Nigeria is the major oil and gas producer in Africa, and has spent approximately $8 billion a year on fuel subsidies . The country has been importing gasoline even though they produce oil for exportation because of poor local refining capacity . However, earlier this year President Goodluck Jonathan announced immediate removal of the subsidy, and the result was an almost doubled fuel price for citizens, which led to thousands taking to the streets in chaotic protests . It is interesting to note that rival Muslims and Christians in the country banded together during the protest period  to express their immense dissatisfaction against a decision that equally affected them. In response to the unrest, the President restored part of the subsidy but prices were still about 50% higher than before . Authorities in Bolivia and Venezuela have likewise attempted subsidy cuts in the past, with the result being similar: angry protests, violent clashes and even fatalities . In all of these cases, the government quickly reversed its decision in order to pacify the people.
Fuel subsidies remain a contentious issue. Some people welcome the idea for making fuel affordable to the poorer constituents of a population, while others believe it is a short-term remedy with no real benefits to the poor and that the wealthy minority tends to gain. Despite the fact that Nigeria is a major oil and gas producer, the wealth from their abundant resources has not historically been passed on to the citizens. It is estimated that 80% of the oil wealth goes to 1% of the population . Subsidized fuel was one of the few benefits of the oil wealth enjoyed by the Nigerian people. On the other hand, it is true that the subsidies they enjoy have been taken advantage of by smugglers who sell the low cost gasoline at higher prices to nearby countries . Removal of subsidies could reduce wasteful consumption and allow money to be used elsewhere in the country’s development. However, it can also be argued that the administration has a reputation of corruption and the money that would have been used for subsidies may not necessarily go towards developing other areas that benefit the country.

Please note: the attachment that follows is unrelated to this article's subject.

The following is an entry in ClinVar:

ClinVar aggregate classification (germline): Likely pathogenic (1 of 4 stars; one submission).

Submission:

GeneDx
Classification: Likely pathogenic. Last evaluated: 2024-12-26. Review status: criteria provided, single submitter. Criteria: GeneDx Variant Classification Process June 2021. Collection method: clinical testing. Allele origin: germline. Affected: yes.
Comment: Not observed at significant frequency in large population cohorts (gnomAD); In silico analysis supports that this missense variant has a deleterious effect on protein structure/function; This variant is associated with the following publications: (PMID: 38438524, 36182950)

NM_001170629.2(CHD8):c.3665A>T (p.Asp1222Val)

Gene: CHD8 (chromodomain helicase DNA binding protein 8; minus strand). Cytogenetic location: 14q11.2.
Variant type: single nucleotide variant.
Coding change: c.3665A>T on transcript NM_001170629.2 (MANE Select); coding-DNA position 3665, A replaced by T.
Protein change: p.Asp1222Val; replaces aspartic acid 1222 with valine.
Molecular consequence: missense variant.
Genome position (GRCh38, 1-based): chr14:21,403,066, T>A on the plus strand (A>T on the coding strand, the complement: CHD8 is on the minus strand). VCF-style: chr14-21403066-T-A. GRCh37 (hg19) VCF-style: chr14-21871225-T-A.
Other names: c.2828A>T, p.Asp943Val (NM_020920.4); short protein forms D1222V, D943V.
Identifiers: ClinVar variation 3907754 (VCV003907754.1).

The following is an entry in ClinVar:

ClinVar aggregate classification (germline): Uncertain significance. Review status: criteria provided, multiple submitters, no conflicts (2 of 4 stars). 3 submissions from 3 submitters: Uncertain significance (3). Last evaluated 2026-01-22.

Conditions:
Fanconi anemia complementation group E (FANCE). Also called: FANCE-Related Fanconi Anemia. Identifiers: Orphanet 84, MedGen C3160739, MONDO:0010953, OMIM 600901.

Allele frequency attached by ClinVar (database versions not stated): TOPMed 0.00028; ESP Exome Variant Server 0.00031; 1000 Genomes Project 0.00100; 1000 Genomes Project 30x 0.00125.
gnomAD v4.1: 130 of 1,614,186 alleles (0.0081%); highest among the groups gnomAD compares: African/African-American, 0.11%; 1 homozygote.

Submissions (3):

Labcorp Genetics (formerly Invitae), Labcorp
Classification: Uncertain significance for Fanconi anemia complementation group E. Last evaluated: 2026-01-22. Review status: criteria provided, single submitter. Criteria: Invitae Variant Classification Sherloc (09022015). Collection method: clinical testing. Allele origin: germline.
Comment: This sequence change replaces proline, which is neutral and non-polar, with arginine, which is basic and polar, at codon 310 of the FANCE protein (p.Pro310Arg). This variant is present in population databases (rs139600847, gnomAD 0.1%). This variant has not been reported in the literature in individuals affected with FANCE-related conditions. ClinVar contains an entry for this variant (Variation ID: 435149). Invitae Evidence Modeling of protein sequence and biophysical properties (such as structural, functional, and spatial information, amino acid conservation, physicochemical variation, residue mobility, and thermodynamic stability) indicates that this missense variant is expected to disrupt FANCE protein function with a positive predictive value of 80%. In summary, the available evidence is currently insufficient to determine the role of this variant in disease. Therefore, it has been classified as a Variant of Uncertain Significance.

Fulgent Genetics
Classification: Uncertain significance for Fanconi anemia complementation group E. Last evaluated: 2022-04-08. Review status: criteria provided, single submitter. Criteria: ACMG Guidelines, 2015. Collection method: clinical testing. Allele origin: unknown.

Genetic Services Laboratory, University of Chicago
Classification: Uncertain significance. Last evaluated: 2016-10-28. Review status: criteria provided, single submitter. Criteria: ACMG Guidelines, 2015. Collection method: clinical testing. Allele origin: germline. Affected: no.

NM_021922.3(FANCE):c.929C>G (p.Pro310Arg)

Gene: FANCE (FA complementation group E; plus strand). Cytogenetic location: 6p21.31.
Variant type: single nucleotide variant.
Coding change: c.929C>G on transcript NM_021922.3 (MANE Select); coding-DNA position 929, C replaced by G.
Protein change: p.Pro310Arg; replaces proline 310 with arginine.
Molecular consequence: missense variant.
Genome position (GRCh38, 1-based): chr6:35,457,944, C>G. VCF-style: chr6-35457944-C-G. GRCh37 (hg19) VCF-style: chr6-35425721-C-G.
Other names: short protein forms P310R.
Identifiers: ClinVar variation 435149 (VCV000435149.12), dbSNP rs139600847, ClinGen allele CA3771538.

Perhaps the administration’s approach should have been different, and instead of abruptly slashing the subsidy, they could have gradually reduced it with support. Several countries have implemented programs to assist people with the transition by lending support for school fees and health care in light of the price increases . In the case of Nigeria, even though the protests have abated since earlier this year, it was reported last month that the population still feels the strain in their pockets as they have not yet received assistance . The fact that other countries have experienced success with fuel subsidy removal suggests that it is probably not a negative move but that policymakers have a significant role to play in ensuring a smooth transition. There are long-term benefits that could be attained but it should be recognized that fuel price increases affect prices of other commodities. Although it is likely that protests would still occur, a gradual subsidy removal with some form of transitional support might have been more beneficial to the Nigerian population than the abrupt cut that was made. This situation is a learning experience for other nations that have similar intentions for reducing or eliminating their fuel subsidies.
 Nossiter, A. (January 16, 2012). “Under Pressure, Nigerian Leader Relents on Gas Price.” The New York Times
 Omisore, B. (March 7, 2012). “Nigeria’s Rocky Effort to Wean Itself from Subsidized Fuel.” National Geographic news
 BBC News Africa (January 13, 2012). “Nigeria fuel subsidy strike: Protests suspended.”